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Stigma, shame and women's limited agency in help-seeking for intimate partner violence.
Glob Public Health. 2016; 11(1-2):224-35.GP

Abstract

In Tanzania, 44% of women experience intimate partner violence (IPV) in their lifetime, but the majority never seeks help, and many never tell anyone about their experience. Even among the minority of women who seek support, only 10% access formal services. Our research explored the social and structural barriers that render Tanzanian women unable to exercise agency in this critical domain of their lives. We collected qualitative data in three regions of Tanzania through 104 key informant interviews with duty bearers and participatory focus groups with 96 male and female community members. The findings revealed numerous sociocultural barriers to help-seeking, including gendered social norms that accept IPV and impose stigma and shame upon survivors. Because IPV is highly normalised, survivors are silenced by their fear of social consequences, a fear reinforced by the belief that it is women's reporting of IPV that brings shame, rather than the perpetration of violence itself. Barriers to help-seeking curtail women's agency. Even women who reject IPV as a 'normal' practice are blocked from action by powerful social norms. These constraints deny survivors the support, services and justice they deserve and also perpetuate low reporting and inaccurate estimates of IPV prevalence.

Authors+Show Affiliations

a International Center for Research on Women , Washington , DC , USA. b Gender Group, World Bank Group , Washington , DC , USA.a International Center for Research on Women , Washington , DC , USA. c Raising Voices , Kampala , Uganda.d Department of Sociology and Anthropology , University of Dar es Salaam , Dar es Salaam , Tanzania.d Department of Sociology and Anthropology , University of Dar es Salaam , Dar es Salaam , Tanzania.d Department of Sociology and Anthropology , University of Dar es Salaam , Dar es Salaam , Tanzania.e Department of Psychiatry and Mental Health , Muhimbili University of Health and Allied Sciences , Dar es Salaam , Tanzania.

Pub Type(s)

Journal Article

Language

eng

PubMed ID

26156577

Citation

McCleary-Sills, Jennifer, et al. "Stigma, Shame and Women's Limited Agency in Help-seeking for Intimate Partner Violence." Global Public Health, vol. 11, no. 1-2, 2016, pp. 224-35.
McCleary-Sills J, Namy S, Nyoni J, et al. Stigma, shame and women's limited agency in help-seeking for intimate partner violence. Glob Public Health. 2016;11(1-2):224-35.
McCleary-Sills, J., Namy, S., Nyoni, J., Rweyemamu, D., Salvatory, A., & Steven, E. (2016). Stigma, shame and women's limited agency in help-seeking for intimate partner violence. Global Public Health, 11(1-2), 224-35. https://doi.org/10.1080/17441692.2015.1047391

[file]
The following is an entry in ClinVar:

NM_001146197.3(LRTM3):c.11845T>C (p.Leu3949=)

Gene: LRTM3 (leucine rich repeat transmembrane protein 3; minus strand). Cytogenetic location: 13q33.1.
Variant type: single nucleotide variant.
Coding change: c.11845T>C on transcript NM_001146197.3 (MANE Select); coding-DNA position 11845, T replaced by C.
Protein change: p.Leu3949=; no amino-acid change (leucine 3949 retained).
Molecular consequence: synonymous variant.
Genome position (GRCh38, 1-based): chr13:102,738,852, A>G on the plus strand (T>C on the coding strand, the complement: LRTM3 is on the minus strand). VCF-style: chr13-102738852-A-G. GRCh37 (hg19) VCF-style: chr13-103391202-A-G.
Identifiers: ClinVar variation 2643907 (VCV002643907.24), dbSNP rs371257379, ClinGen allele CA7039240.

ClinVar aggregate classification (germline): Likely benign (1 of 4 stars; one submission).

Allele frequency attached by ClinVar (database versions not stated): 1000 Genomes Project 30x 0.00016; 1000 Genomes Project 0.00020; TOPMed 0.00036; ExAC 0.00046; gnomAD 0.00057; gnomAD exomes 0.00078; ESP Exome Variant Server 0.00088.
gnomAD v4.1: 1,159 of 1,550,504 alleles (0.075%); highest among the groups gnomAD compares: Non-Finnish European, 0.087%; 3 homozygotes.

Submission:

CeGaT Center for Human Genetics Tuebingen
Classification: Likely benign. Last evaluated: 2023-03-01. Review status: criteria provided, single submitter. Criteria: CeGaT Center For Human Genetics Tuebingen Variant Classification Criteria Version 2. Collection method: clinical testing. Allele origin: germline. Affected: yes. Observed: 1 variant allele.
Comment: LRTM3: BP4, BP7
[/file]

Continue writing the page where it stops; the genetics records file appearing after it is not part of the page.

McCleary-Sills J, et al. Stigma, Shame and Women's Limited Agency in Help-seeking for Intimate Partner Violence. Glob Public Health. 2016;11(1-2):224-35. PubMed PMID: 26156577.
* Article titles in AMA citation format should be in sentence-case
TY - JOUR T1 - Stigma, shame and women's limited agency in help-seeking for intimate partner violence. AU - McCleary-Sills,Jennifer, AU - Namy,Sophie, AU - Nyoni,Joyce, AU - Rweyemamu,Datius, AU - Salvatory,Adrophina, AU - Steven,Ester, Y1 - 2015/07/08/ PY - 2015/7/10/entrez PY - 2015/7/15/pubmed PY - 2016/10/7/medline KW - help-seeking KW - intimate partner violence KW - social norms KW - stigma SP - 224 EP - 35 JF - Global public health JO - Glob Public Health VL - 11 IS - 1-2 N2 - In Tanzania, 44% of women experience intimate partner violence (IPV) in their lifetime, but the majority never seeks help, and many never tell anyone about their experience. Even among the minority of women who seek support, only 10% access formal services. Our research explored the social and structural barriers that render Tanzanian women unable to exercise agency in this critical domain of their lives. We collected qualitative data in three regions of Tanzania through 104 key informant interviews with duty bearers and participatory focus groups with 96 male and female community members. The findings revealed numerous sociocultural barriers to help-seeking, including gendered social norms that accept IPV and impose stigma and shame upon survivors. Because IPV is highly normalised, survivors are silenced by their fear of social consequences, a fear reinforced by the belief that it is women's reporting of IPV that brings shame, rather than the perpetration of violence itself. Barriers to help-seeking curtail women's agency. Even women who reject IPV as a 'normal' practice are blocked from action by powerful social norms. These constraints deny survivors the support, services and justice they deserve and also perpetuate low reporting and inaccurate estimates of IPV prevalence. SN - 1744-1706 UR - https://www.unboundmedicine.com/medline/citation/26156577/Stigma_shame_and_women's_limited_agency_in_help_seeking_for_intimate_partner_violence_ L2 - http://www.tandfonline.com/doi/full/10.1080/17441692.2015.1047391 DB - PRIME DP - Unbound Medicine ER -